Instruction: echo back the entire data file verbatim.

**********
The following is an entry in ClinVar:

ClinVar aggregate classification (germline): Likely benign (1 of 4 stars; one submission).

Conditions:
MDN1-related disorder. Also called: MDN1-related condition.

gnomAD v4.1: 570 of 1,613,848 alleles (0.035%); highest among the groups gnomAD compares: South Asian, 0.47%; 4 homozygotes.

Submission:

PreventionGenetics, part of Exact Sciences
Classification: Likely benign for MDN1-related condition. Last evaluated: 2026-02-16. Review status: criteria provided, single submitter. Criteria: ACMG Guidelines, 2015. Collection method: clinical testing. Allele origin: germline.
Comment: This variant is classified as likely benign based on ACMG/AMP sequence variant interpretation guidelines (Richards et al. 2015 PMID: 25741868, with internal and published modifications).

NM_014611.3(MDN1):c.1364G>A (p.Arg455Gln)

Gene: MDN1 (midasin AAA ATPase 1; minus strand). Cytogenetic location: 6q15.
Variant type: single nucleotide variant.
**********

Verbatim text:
The following is an entry in ClinVar:

ClinVar aggregate classification (germline): Likely benign (1 of 4 stars; one submission).

Conditions:
MDN1-related disorder. Also called: MDN1-related condition.

gnomAD v4.1: 570 of 1,613,848 alleles (0.035%); highest among the groups gnomAD compares: South Asian, 0.47%; 4 homozygotes.

Submission:

PreventionGenetics, part of Exact Sciences
Classification: Likely benign for MDN1-related condition. Last evaluated: 2026-02-16. Review status: criteria provided, single submitter. Criteria: ACMG Guidelines, 2015. Collection method: clinical testing. Allele origin: germline.
Comment: This variant is classified as likely benign based on ACMG/AMP sequence variant interpretation guidelines (Richards et al. 2015 PMID: 25741868, with internal and published modifications).

NM_014611.3(MDN1):c.1364G>A (p.Arg455Gln)

Gene: MDN1 (midasin AAA ATPase 1; minus strand). Cytogenetic location: 6q15.
Variant type: single nucleotide variant.